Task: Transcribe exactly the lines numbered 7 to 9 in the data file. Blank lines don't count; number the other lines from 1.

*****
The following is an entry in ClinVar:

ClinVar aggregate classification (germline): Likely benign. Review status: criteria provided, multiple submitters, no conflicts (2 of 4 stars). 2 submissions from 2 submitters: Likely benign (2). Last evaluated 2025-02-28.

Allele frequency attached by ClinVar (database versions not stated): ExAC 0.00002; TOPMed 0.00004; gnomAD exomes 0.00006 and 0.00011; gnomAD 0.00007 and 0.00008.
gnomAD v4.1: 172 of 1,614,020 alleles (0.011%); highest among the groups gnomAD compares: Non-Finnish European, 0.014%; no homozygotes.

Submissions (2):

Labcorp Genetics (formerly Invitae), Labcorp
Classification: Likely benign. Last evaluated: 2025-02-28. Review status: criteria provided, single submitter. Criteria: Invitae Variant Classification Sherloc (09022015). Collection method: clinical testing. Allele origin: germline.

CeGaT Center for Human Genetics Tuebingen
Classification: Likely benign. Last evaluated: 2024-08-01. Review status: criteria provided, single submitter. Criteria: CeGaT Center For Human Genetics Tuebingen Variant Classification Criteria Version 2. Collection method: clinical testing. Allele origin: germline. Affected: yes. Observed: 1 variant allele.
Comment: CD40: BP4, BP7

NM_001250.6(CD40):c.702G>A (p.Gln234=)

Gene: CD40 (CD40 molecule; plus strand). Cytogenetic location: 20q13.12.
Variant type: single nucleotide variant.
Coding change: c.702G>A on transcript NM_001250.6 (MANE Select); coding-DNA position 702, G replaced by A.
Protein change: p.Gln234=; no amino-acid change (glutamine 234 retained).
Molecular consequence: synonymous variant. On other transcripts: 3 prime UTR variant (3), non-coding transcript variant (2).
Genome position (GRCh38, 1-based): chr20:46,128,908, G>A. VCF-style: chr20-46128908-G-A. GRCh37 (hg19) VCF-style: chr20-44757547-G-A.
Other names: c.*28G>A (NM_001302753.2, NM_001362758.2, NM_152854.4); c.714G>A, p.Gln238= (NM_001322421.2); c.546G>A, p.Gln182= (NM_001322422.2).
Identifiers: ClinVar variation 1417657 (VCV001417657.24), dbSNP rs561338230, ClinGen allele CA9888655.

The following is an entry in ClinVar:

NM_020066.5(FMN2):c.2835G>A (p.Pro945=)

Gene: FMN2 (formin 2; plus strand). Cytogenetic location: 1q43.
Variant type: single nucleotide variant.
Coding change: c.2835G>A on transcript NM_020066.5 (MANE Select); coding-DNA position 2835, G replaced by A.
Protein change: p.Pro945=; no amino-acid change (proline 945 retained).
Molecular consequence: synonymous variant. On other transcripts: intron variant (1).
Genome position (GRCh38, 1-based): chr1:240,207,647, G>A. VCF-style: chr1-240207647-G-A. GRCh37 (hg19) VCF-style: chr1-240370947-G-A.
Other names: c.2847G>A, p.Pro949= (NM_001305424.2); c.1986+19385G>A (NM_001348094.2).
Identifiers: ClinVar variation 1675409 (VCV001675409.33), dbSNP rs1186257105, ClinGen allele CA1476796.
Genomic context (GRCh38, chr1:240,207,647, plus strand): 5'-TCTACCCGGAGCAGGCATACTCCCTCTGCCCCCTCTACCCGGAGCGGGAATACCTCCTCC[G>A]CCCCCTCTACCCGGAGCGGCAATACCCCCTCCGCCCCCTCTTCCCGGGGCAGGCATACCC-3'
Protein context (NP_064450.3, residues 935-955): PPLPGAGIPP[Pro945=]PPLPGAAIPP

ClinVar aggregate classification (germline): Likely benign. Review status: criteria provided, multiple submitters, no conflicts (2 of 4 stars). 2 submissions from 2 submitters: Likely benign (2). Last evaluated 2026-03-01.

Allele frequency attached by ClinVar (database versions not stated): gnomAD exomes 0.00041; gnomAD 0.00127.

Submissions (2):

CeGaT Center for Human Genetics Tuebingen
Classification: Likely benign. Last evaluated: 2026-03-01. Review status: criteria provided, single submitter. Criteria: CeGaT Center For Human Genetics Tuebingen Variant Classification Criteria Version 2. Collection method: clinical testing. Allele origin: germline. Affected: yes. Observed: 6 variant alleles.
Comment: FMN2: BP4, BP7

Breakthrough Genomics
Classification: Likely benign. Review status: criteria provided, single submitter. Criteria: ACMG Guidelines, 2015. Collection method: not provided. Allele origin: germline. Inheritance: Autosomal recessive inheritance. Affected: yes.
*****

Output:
Classification: Likely benign. Last evaluated: 2025-02-28. Review status: criteria provided, single submitter. Criteria: Invitae Variant Classification Sherloc (09022015). Collection method: clinical testing. Allele origin: germline.

CeGaT Center for Human Genetics Tuebingen
Classification: Likely benign. Last evaluated: 2024-08-01. Review status: criteria provided, single submitter. Criteria: CeGaT Center For Human Genetics Tuebingen Variant Classification Criteria Version 2. Collection method: clinical testing. Allele origin: germline. Affected: yes. Observed: 1 variant allele.